At the beginning of each year, our Senesi likes to get comfortable on the dojo mats for a philosophical talk. I enjoy those moments. It is a launching pad for thought. Our Sensei is a contemplator like me. He searches for deeper meaning. This year Senesi challenged us to reflect over the past twelve months. Where were we this time last year? How far have we come in our training and everyday life? What were our successes and our failures? And how can we take those lessons learned and apply them in the future? These are all profound questions. As intended they got me thinking. How have I changed?
A year ago, began my journey into the land of blue belt water class. In earth class (white and yellow belts), we are taught to stand our ground, to protect ourselves, to hulk-smash any unavoidable danger, and to escape. Once we learn to defend ourselves, the real training starts. My legs were tired from all the deep ichimonji no kamae; dive rolling was a regular part of life, and so were perpetually sore wrists from repeated locks. The most important takeaway was learning how not to get hit with the use of angles. I was learning how not to fight, very important in our art.
After my first randori test as a blue belt, another realization came over me; I controlled the energy of the test. The five ukes that surrounded me responded to the power I put forth. Mind-blown. I had just come from hulk-smash intense earth randori. To understand what I am talking about, imagine five or six padded-up dudes mobbing you, and it is the student’s job to defend themselves with what they have learned so far. Still relatively new to the world of a warrior, a randori stressed me out, it still does. In blue belt, the randori were meant to be lower key, however, the one in the center, the one being tested ultimately sets the pace of the test. New understanding better armed me for the next time. My second blue belt randori was the most chill, smoothest test I had ever experienced. It was great.
Halfway through the year, I crossed over to red belt, the land of fire. The calm, tranquil angles of water class were over. The intensity got notched up about a thousand times. The timing of techniques proved to be essential to success. Timing is hard; it requires reading body language and intent. It was in fire I experienced my most significant injury to date, a fractured spine. No biggie right? Sitting on the sidelines taking notes for two months I learned a lot. After a few months of recovery, my back is doing better. I can roll again, however, dive rolling is still out.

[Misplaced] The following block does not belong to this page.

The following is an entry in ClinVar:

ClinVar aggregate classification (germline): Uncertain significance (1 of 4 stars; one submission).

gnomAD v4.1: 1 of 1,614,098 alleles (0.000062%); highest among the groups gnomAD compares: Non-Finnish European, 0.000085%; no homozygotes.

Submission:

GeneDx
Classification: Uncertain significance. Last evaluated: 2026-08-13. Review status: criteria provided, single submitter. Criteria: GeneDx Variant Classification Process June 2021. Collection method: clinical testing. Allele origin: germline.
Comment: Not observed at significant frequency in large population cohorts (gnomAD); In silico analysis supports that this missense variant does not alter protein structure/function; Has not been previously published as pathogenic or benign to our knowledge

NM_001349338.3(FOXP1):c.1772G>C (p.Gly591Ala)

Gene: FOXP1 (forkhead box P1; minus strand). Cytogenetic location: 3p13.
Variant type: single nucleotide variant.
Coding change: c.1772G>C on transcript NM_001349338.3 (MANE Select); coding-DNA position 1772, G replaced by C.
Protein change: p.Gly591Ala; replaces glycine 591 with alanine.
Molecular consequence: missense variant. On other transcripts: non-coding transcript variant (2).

Last month, I got inducted into a special group. It is an initiation of sorts. I had to endure the punch and kick test of fire. A student has to kick (like you are kicking in a door) a large pad held by a stout uke moving him backward across the dojo mats. Once you reach the far side, you are invited to turn around and punch your way back. This trial by fire goes on, and on, and on until the instructor thinks you are tired enough to do the rest of your test. The point is to prove perseverance. Our Sensei wants assurance you will not give up; that his students, in whatever situation they find themselves in, will not give up.
What can I distill from a year of learning? Last year I learned angles, how to not fight and get hit. I also learned timing and how to persevere no matter how tired I get. Have I mastered either? Hold on to that lovely thought while I laugh on the floor in a fetal position. Okay, I am better now. Let me answer that last question. No, I will spend the rest of my life refining angles, timing and distance.
The other question our Sensei asked us to reflect upon was where do we think we will be this time next year. What will a year do for our training?
I don’t want to think about this time next year. And yet, I am excited. January 2019 I will be preparing for my black belt test. How scary cool is that? Will I make it through? Of course, I will; with enormous amounts of training, determination, and perseverance.
As Sensei knows, reflection is part of a healthy lifestyle. It gives perspective. As you contemplate where you were a year ago, ask yourself how far you have come. Are you where you want to be? If so, what is your next step? If not, how can you achieve your goals? I wish you all the best in the next phase of your journey. Remember to train every day, train hard and most importantly train smart.
Thank you for reading.
J. R. Lowe